well alright so now i passed in 4.94065645841246544e-324 , which is definitely a double, not float. I did not get error message saying i need to put D after the number like i did for long type..


If you don't put a D, it's already a double. But for integers, if you don't put an L, it's an int, so if the number is too big for an int, it's a compiler error.


Right and my point is, why this extra step of putting L? Why does the compiler not immediately recognize a longer number as a long, not int, the way the compiler automatically recognizes a longer decimal number as a double, not float? I am just asking for the reasoning behind this
 
Jeff Verdegan
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Aziza Korikova wrote:
Jeff Verdegan wrote:
Aziza Korikova wrote:
Mohana Rao Sv wrote:you are saying 10.2 is double but I say it's float. But how the java understands what type of parameter you are passing.


well alright so now i passed in 4.94065645841246544e-324 , which is definitely a double, not float. I did not get error message saying i need to put D after the number like i did for long type..


If you don't put a D, it's already a double. But for integers, if you don't put an L, it's an int, so if the number is too big for an int, it's a compiler error.


Right and my point is, why this extra step of putting L? Why does the compiler not immediately recognize a longer number as a long, not int,


Because the rules of Java say that every integer literal expression without other qualification (like an "L") is an int. And if you want to know why the designers chose that rule, you'll have to ask them.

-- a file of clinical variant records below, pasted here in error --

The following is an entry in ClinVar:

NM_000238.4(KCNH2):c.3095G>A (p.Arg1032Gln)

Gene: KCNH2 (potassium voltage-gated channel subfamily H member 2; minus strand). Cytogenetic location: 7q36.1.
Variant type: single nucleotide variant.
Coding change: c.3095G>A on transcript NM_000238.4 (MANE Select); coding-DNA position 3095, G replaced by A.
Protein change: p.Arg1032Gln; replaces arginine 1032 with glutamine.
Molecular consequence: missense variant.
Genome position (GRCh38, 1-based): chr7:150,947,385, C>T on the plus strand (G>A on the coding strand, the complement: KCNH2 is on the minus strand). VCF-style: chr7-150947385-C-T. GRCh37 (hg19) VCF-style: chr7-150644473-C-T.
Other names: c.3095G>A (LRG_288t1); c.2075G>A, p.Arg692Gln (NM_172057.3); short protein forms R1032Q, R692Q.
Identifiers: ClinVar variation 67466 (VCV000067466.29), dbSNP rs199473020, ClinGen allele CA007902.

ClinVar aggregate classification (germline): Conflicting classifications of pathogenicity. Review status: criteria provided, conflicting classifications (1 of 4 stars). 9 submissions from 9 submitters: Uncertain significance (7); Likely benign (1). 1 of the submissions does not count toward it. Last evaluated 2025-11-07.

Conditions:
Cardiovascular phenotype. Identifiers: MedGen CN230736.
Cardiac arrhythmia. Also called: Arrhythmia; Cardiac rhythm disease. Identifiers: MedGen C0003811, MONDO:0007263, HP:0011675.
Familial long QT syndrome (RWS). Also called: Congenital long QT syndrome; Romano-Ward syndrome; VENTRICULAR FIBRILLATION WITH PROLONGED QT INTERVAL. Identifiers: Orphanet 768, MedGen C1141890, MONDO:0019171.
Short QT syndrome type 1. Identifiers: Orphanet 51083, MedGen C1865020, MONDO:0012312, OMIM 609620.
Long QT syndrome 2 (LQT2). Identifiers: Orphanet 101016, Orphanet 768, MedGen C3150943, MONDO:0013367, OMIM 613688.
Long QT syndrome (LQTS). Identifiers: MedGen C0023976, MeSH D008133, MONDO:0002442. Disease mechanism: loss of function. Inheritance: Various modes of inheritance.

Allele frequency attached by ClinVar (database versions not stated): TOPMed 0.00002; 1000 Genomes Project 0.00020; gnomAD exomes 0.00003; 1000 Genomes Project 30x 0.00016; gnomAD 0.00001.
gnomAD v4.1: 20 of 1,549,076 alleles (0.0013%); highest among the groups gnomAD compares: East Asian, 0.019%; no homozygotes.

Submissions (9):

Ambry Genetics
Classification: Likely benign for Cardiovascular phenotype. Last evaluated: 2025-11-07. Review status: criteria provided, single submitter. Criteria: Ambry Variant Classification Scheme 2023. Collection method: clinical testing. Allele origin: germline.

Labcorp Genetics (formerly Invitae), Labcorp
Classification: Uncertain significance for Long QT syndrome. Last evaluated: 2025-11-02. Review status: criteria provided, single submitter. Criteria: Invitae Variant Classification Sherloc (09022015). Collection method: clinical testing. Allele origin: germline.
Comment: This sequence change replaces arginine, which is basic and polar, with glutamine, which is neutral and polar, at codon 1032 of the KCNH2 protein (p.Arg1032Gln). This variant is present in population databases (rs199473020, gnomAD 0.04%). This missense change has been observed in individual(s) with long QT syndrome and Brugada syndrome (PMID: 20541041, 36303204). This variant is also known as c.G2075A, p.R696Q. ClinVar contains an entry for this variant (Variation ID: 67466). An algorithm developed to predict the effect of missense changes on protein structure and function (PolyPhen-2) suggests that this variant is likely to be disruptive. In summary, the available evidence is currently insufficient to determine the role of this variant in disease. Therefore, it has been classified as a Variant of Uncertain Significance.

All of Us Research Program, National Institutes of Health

the way the compiler automatically recognizes a longer decimal number as a double, not float?


It doesn't do that. Every floating point literal expression without the qualifying F is of type double, even if it would fit into a float.
 
Campbell Ritchie
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You should use the L even after small values, eg 123L, so the compiler puts them into 64 bits rather than its having to undergo a widening conversion later.
 
Henry Wong
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Aziza Korikova wrote:
Right and my point is, why this extra step of putting L? Why does the compiler not immediately recognize a longer number as a long, not int, the way the compiler automatically recognizes a longer decimal number as a double, not float? I am just asking for the reasoning behind this



The reason for the compiler behaving that way is because that is how it is defined in the Java Language Specification. The default for floating point literals is double. And the default for whole numbers is int. And there is nothing in the JLS that specifies detection and auto-conversion of literals.

Henry
 
Jeff Verdegan
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Campbell Ritchie wrote:You should use the L even after small values, eg 123L, so the compiler puts them into 64 bits rather than its having to undergo a widening conversion later.


The widening conversion is done at compile time, but even if it were at runtime, I wouldn't consider it a reason to to add the L. I usually do add the L to long literals though, even when not needed, for clarity and documentation, and also to make sure I have the right type. If I call foo(123L) and it compiles, I know that method takes a long arg.